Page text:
The next Saturday night we came through the receiving line. When my time comes he says to me, "You think you're pretty good, don't you, Bowland?" (That was my maiden name.) And I looked at him and I said, "No, not pretty good - very good!" Well, they all just went sorta, "Aagh!" So he says, "Oh, you're so good, you're not good enough for the Command General School!" which was the top school in the Army at that time. Command General Staff School was for field grade officers, majors and above. And it's battle planning. So I said, "Well, I don't ever expect to be doing that." He said, "You're just making alibis! You don't have the brains to go!" And all these guys standing around sniggerin', sniggerin'.
So I had a very fresh mouth. And I looked around at all these grinning guys and said, "They all graduated from Command General Staff School, didn't they?" He says, "Yes." I said, "Well if they could do it, anybody could!" He said, "You're going to the next class." And I said, "Well, it would be a waste of government money to send me because I would never be in a position to do this. But the army is so good at wastin' money they might just as well waste a little on me!" I went to the next class of Command General Staff School. It's called a "suicide school" because usually in every class at least one man (gestures) blows his brains out. Well, I went, and I can tell you, I could feel the wheels goin' round in my head. And you know, they might just as well have been talking in a foreign language because it was all so new to me. But then I realized -- nobody could know it all. Each day they gave us a handout, and if we spent 24 hours a day, nobody could have read all of it, there was so much. They gave you a foot locker, and by the time they finished the class, it was piled full with reading matter. So I realized that you had to know where to look it up, you know, whatever it was. And if you knew where to look it up, you got the answer. I graduated from that school in the top quarter.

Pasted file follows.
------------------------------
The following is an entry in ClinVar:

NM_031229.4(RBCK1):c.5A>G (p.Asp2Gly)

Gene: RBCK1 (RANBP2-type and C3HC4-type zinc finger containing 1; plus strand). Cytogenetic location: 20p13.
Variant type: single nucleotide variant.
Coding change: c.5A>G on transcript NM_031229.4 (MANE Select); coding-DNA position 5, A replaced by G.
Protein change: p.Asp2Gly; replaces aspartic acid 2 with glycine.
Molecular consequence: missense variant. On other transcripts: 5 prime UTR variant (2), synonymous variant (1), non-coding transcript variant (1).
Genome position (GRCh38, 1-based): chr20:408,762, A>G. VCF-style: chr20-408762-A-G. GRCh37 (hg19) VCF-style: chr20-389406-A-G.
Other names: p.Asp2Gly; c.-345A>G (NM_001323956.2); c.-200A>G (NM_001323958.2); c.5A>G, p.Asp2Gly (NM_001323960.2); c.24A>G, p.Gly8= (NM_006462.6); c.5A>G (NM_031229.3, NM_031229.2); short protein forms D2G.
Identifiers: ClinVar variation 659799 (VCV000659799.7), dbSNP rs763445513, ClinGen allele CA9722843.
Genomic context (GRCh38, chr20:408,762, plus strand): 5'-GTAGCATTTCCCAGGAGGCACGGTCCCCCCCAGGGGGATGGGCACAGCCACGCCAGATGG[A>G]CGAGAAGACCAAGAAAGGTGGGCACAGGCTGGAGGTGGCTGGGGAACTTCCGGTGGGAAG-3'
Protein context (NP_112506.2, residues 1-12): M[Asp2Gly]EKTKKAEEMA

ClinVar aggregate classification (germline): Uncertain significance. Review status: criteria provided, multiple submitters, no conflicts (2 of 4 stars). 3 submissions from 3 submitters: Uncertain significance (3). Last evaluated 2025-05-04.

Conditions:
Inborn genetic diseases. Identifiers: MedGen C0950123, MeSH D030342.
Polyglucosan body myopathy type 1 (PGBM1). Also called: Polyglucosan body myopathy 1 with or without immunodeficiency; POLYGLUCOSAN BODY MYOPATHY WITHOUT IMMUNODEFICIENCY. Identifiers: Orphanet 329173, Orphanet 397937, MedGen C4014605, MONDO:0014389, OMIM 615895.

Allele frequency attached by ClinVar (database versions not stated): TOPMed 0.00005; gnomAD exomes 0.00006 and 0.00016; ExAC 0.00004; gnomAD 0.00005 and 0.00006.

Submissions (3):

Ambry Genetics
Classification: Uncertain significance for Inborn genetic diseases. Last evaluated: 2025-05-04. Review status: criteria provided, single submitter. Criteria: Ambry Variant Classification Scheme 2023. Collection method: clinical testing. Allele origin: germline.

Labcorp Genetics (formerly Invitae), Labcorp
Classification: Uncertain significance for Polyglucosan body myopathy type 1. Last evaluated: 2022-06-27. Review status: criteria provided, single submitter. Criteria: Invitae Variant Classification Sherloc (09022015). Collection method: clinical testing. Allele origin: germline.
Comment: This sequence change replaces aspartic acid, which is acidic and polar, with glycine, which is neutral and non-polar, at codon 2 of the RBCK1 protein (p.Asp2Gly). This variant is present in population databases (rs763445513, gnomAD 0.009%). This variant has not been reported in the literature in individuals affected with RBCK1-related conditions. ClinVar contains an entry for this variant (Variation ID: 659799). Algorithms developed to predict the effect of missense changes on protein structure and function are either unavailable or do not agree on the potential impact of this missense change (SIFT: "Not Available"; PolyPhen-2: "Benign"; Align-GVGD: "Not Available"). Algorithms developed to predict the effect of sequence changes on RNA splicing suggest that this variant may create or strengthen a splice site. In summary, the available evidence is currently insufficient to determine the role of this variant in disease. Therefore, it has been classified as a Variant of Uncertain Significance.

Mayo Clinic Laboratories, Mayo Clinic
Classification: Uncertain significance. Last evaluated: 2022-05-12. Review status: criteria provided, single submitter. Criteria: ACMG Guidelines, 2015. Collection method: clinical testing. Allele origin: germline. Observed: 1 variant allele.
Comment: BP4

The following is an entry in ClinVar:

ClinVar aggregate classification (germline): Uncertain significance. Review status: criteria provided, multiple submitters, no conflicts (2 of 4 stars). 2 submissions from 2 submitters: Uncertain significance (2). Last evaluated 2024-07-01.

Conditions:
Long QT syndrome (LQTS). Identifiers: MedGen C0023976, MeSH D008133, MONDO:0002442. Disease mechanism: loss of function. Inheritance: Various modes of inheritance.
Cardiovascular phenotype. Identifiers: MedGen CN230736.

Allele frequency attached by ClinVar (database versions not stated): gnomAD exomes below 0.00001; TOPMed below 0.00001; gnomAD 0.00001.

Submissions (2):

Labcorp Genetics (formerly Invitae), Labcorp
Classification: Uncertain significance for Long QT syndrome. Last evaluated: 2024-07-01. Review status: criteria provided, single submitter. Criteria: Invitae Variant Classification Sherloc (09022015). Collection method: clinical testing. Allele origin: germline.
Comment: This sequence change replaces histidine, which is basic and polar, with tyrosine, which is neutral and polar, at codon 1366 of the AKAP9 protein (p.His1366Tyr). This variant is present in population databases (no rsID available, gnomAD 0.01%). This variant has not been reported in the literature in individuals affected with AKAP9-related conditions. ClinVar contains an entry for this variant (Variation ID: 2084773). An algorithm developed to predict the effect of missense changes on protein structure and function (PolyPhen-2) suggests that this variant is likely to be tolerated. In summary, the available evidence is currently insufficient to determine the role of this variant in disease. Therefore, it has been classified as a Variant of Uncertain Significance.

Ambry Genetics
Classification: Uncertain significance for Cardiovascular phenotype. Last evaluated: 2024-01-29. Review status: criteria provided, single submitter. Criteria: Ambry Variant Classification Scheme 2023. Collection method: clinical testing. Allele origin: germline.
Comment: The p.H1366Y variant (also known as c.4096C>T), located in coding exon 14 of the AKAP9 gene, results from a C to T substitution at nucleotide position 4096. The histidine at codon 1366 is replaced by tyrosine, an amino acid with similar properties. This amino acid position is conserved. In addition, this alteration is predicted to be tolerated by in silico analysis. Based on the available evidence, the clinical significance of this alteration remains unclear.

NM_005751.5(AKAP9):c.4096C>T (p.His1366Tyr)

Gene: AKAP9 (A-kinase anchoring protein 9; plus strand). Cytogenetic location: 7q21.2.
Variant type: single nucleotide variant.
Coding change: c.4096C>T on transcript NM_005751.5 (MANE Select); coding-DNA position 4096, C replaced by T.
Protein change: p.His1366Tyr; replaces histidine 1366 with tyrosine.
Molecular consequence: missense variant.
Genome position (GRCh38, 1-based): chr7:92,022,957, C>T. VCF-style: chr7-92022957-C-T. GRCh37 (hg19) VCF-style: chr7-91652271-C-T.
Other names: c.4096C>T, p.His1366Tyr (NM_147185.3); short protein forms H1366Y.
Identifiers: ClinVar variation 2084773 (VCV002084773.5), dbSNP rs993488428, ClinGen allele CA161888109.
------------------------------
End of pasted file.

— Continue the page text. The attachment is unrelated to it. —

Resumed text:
Quite an example of this woman's strength and intelligence! I was intrigued.
Now one of the things we were taught before going to Europe was that you never said "Russian" -- you said "Soviet." You never said "English" -- you said "UK, United Kingdom." Because you'd be surprised -- now I know, I served with a lot of British officers -- I'd say something about being English, they'd say, "I'm not English, "I'm (changes voice) Scottish" or "I'm from South Africa" or -- I remember one, "I'm from Kenya." So it was the Commonwealth and a lot of Australian, a lot of people for New Zealand. No they were called UK, United Kingdom.
Oh! So finally, V-E Day came, and a week after I was in Germany driving a jeep with three men. And we drove into Stuttgart. There was nothing! And nothing had been cleared up -- there were bodies. Yet it was a beautiful, beautiful spring day, the sky was blue, it was beautiful, and it was all so terrible.